This week's book giveaway is in the Servlets forum.
We're giving away four copies of Murach's Java Servlets and JSP and have Joel Murach on-line!
See this thread for details.
The moose likes Web Services and the fly likes How exactly does MTOM shrink the payload? Big Moose Saloon
  Search | Java FAQ | Recent Topics | Flagged Topics | Hot Topics | Zero Replies
Register / Login


Win a copy of Murach's Java Servlets and JSP this week in the Servlets forum!
JavaRanch » Java Forums » Java » Web Services
Bookmark "How exactly does MTOM shrink the payload?" Watch "How exactly does MTOM shrink the payload?" New topic
Author

How exactly does MTOM shrink the payload?

Luke Murphy
Ranch Hand

Joined: May 12, 2010
Posts: 300
Ok, So MTOM sends base64 encoded binary data outside the XML document. Great.
But it's also possible to encode base64 binary data inside the XML document.

So does MTOM really shrink the overall payload by that much? And if so how?
William Brogden
Author and all-around good cowpoke
Rancher

Joined: Mar 22, 2000
Posts: 12756
    
    5
Well, for one thing, any text inside the XML document will be parsed, at vast expense in parser time and object creation.

The great disadvantage to using the SOAP body for large amounts of text was recognized early - leading to SAAJ and similar kludges.

I clearly remember people screaming on SOAP newsgroups about requests taking many minutes to process - because the XML parser was grinding away at some huge payload that really didn't belong in the SOAP body at all.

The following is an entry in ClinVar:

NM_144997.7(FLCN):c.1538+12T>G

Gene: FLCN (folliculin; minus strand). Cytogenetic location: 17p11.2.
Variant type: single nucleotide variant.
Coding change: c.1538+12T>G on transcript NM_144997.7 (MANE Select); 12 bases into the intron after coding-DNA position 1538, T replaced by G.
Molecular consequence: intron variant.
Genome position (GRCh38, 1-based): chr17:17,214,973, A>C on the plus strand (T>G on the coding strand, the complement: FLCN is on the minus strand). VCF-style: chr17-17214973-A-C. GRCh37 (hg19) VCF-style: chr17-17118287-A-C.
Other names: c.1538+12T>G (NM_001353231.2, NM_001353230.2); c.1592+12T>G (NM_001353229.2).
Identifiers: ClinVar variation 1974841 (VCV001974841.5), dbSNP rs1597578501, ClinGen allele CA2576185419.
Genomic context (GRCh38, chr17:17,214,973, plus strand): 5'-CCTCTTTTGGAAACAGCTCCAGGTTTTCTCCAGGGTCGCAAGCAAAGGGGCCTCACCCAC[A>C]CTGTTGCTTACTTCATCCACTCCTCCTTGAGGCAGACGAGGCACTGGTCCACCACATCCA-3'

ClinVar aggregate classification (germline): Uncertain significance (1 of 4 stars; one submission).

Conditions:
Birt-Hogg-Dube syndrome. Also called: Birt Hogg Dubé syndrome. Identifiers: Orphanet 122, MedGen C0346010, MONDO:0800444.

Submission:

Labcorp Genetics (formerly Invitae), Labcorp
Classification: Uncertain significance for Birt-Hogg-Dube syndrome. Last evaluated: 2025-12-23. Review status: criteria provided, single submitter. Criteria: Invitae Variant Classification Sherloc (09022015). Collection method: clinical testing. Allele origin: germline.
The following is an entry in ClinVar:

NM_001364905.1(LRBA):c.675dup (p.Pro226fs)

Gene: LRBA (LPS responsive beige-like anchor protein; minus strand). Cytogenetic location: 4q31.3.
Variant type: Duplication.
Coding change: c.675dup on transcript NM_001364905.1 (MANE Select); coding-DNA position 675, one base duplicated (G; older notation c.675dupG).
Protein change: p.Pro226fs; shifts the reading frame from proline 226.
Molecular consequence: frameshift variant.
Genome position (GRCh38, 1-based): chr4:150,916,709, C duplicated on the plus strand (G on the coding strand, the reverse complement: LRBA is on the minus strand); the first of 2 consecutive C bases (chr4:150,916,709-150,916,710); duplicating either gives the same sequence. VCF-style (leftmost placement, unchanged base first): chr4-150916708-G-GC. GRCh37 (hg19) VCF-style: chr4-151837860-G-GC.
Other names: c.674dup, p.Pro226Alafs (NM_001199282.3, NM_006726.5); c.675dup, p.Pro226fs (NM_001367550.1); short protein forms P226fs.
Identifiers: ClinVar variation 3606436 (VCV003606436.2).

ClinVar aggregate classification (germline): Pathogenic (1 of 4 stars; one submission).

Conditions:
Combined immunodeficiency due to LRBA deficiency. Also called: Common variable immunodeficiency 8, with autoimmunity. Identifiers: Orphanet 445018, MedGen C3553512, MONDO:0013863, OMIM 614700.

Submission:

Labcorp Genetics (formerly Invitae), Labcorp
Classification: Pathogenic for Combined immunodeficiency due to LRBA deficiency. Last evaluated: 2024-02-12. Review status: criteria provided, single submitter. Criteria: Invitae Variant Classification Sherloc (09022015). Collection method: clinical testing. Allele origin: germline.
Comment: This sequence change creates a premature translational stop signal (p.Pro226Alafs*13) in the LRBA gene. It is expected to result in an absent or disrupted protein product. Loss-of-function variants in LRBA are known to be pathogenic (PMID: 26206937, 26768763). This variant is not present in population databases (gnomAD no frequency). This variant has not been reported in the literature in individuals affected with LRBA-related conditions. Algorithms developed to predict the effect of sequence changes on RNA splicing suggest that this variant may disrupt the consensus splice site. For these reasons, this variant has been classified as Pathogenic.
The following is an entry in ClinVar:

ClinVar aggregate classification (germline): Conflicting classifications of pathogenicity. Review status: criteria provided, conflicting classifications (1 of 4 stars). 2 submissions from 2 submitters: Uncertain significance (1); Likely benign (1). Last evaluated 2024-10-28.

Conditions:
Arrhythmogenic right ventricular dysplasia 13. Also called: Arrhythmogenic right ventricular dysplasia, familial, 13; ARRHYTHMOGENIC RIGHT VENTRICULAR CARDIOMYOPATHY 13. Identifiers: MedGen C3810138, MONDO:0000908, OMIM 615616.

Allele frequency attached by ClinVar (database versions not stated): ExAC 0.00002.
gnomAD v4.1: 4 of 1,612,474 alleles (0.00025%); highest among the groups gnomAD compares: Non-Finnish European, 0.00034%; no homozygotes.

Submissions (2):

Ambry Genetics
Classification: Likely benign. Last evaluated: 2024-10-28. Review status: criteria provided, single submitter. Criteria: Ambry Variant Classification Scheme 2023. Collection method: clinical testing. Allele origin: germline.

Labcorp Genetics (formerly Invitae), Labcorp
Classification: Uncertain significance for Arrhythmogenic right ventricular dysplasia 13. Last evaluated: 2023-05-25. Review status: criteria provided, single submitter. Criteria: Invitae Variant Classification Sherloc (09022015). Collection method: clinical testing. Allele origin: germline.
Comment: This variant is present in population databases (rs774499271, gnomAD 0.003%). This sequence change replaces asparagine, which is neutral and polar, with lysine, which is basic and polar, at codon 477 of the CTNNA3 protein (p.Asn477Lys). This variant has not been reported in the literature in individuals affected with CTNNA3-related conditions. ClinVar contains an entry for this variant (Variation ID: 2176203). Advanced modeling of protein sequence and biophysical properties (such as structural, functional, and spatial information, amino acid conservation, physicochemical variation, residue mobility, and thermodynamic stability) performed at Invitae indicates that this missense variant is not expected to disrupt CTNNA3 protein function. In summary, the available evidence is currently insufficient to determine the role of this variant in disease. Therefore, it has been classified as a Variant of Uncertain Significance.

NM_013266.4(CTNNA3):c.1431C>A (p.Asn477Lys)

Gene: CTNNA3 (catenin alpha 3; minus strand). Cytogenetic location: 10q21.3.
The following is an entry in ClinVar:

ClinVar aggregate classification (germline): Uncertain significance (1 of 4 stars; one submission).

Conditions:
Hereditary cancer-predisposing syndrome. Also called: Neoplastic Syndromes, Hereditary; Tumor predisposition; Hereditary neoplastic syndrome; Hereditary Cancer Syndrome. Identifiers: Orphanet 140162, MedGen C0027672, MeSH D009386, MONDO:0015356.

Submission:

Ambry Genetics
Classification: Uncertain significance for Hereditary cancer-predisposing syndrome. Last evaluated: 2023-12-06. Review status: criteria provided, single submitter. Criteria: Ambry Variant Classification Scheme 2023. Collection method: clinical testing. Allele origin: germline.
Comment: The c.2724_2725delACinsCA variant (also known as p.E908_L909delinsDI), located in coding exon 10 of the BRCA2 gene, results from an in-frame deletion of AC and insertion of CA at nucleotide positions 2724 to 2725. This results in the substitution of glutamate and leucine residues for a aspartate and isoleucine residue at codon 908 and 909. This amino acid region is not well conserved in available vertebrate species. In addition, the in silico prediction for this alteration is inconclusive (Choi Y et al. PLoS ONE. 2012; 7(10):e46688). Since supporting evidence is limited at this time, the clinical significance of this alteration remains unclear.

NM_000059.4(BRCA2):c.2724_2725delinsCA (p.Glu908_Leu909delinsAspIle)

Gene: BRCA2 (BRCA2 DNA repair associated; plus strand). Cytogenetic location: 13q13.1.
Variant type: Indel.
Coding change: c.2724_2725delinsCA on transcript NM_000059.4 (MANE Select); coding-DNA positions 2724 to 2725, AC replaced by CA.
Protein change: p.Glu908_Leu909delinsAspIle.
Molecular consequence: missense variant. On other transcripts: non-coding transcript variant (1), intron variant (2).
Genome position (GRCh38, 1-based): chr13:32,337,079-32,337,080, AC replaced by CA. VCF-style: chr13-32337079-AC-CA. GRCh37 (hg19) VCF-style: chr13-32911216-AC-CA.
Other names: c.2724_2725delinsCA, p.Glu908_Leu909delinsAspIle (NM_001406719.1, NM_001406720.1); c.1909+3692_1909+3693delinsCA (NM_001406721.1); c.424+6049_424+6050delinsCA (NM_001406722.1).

Also why RESTful architectures are preferred if you don't absolutely need SOAP WS-*

Bill
Luke Murphy
Ranch Hand

Joined: May 12, 2010
Posts: 300
Thanks Bill.

Just reading a bit more into this. According to Martin Kalin in 'Java Web Services Up and Running' base 64 encoding result in Data bloat results in payloads of up to 1 / 3 larger than raw data. Therefore using a binary attachment via SAAJ with no encoding is actually a smaller over all payload than a SOAP message with embedded base 64 encoded data.

The downside with going with raw data is that it means the receiver has to deal with them and covert into something meaningful.
It is also hard to use this approach with a document-style service. There are also inter operability issues.

MTOM is backed by W3C. It is used XOP (XML Optimized Packaging) to optimize the payload. So in terms of efficiency and interoperability it wins.






 
jQuery in Action, 2nd edition
 
subject: How exactly does MTOM shrink the payload?
 
Similar Threads
MTOM not working in Axis2
JAX-WS MTOM is not workink as expected.
Binary Data type in wsdl
SOAP with Attachment. and WSDL
Does JAX-WS require that attachments be base64 encoded?